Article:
Code of Justinian
Emperor Justinian I achieved lasting influence for his judicial reforms via the summation of all Roman law in the Corpus Juris Civilis ("Body of Civil Law"), a collection of fundamental works in jurisprudence, issued from AD 529 to 534 by his order.
The Codex Justinianus (Code of Justinian) was the first of four parts of the Corpus Juris Civilis to be completed, on April 7, 529 A.D. It is basically a revision of the Theodosian Code. Justinian's supplements consisted of his:
- "Digesta" (or Pandectae), a synopsis of passages from juristic books and law commentaries of the classical period, mostly dating back to the second and third centuries.
- "Institutiones", a modified codification of the celebrated Roman jurist Gaius' legislation. And the
- "Novellae", a number of new constitutions.
All these together formed Justinian's Corpus of Civil Law which deeply influenced the Canon Law of the Western Church and the civil law of Medieval Europe. The Code's underlying claim that the emperor's will was supreme in all things made imperial control of the Church legal and thus deeply influenced the subsequent development of the Byzantine Church.
It remains influential to this day. By way of the Napoleonic Code (AD 1804), the Justinian Code reached Canada in the Province of Quebec, and was later introduced by French immigrants to Louisiana in the United States.
The Codex collects the constitutiones of the Roman Emperors. The earliest statute preserved in the code was enacted by Emperor Hadrian; the latest came from Justinian himself. The compilers of the code were able to draw on earlier works such as the official Codex Theodosianus and private collections like the Codex Gregorianus and the Codex Hermogenianus.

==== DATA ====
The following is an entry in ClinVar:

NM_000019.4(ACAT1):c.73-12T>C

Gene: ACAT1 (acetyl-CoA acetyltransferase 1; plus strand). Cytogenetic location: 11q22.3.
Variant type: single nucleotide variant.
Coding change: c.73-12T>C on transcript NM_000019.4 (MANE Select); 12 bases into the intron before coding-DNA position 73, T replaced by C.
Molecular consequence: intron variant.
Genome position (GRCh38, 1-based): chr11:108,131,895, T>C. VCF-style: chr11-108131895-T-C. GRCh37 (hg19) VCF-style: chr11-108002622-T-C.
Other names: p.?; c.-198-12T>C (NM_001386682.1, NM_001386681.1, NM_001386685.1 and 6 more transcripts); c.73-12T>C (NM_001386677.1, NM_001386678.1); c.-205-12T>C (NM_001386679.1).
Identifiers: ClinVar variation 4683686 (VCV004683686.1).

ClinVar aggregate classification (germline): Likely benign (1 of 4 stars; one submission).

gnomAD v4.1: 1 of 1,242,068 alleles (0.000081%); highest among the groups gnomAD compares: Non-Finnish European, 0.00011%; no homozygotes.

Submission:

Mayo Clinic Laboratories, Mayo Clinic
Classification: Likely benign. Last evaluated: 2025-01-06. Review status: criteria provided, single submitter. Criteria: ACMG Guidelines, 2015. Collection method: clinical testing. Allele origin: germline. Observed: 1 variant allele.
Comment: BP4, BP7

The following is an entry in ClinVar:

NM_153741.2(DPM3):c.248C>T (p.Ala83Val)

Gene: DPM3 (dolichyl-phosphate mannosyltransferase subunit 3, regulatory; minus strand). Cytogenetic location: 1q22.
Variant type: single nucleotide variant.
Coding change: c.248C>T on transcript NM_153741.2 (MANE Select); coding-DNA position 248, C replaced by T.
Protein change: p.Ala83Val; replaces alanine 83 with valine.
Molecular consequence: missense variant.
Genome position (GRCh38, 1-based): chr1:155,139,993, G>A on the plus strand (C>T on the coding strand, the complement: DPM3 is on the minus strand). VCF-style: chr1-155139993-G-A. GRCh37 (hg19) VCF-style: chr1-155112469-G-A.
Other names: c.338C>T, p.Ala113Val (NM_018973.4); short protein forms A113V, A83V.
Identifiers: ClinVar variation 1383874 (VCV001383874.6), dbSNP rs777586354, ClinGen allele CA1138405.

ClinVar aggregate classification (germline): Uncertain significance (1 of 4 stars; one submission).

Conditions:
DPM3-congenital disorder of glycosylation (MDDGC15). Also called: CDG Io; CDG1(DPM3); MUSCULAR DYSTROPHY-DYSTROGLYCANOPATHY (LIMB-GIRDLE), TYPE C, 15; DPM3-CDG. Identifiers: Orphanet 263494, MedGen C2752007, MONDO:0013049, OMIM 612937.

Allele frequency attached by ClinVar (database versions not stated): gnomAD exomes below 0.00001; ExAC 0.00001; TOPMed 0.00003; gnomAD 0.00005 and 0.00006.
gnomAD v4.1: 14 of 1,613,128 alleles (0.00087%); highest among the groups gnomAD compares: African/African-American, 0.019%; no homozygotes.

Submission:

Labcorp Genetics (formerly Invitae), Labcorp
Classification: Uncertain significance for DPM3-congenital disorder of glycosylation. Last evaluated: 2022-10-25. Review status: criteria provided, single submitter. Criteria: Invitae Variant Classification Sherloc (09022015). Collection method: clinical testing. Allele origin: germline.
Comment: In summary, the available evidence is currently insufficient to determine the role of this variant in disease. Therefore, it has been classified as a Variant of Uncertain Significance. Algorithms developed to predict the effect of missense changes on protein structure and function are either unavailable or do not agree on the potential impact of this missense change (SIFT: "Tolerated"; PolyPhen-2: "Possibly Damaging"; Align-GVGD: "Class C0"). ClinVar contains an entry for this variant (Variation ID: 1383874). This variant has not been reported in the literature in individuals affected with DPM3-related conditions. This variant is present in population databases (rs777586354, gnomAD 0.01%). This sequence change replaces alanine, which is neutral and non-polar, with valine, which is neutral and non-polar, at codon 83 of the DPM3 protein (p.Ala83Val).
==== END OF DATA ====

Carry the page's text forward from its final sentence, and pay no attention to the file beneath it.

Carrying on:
Legislation about religion
Numerous provisions serve to secure the status of Orthodox Christianity as the state religion of the empire, uniting Church and state, and making anyone who was not connected to the Christian church a non-citizen.
Laws against heresy
The very first law in the Codex requires all persons under the jurisdiction of the Empire to hold the holy Orthodox (Christian) faith. This was primarily aimed against heresies such as Arianism. This text later became the springboard for discussions of international law, especially the question of just what persons are under the jurisdiction of a given state or legal system.
Laws against paganism
Other laws, while not aimed at pagan belief as such, forbid particular pagan practices. For example, it is provided that all persons present at a pagan sacrifice may be indicted as if for murder.
Laws against Judaism
The principle of "Servitude of the Jews" (Servitus Judaeorum) was established by the new laws, and determined the status of Jews throughout the Empire for hundreds of years. The Jews were disadvantaged in a number of ways. They could not testify against Christians and were disqualified from holding a public office. Jewish civil and religious rights were restricted: "they shall enjoy no honors". The use of the Hebrew language in worship was forbidden. Shema Yisrael, sometimes considered the most important prayer in Judaism ("Hear, O Israel, YHWH our God, YHWH is one") was banned, as a denial of the Trinity. A Jew who converted to Christianity was entitled to inherit his or her father's estate, to the exclusion of the still-Jewish brothers and sisters. The Emperor became an arbiter in internal Jewish affairs. Similar laws applied to the Samaritans.
- Rev. Dr. Nicon D. Patrinacos (M.A., D.Phil. (Oxon)). A Dictionary of Greek Orthodoxy - Λεξικον Ελληνικης Ορθοδοξιας. Light & Life Publishing, Minnesota, 1984. pp.221.
- Rev. Dr. Nicon D. Patrinacos (M.A., D.Phil. (Oxon)). A Dictionary of Greek Orthodoxy - Λεξικον Ελληνικης Ορθοδοξιας. Light & Life Publishing, Minnesota, 1984. pp.221
- Corpus Juris Civilis at Wikipedia.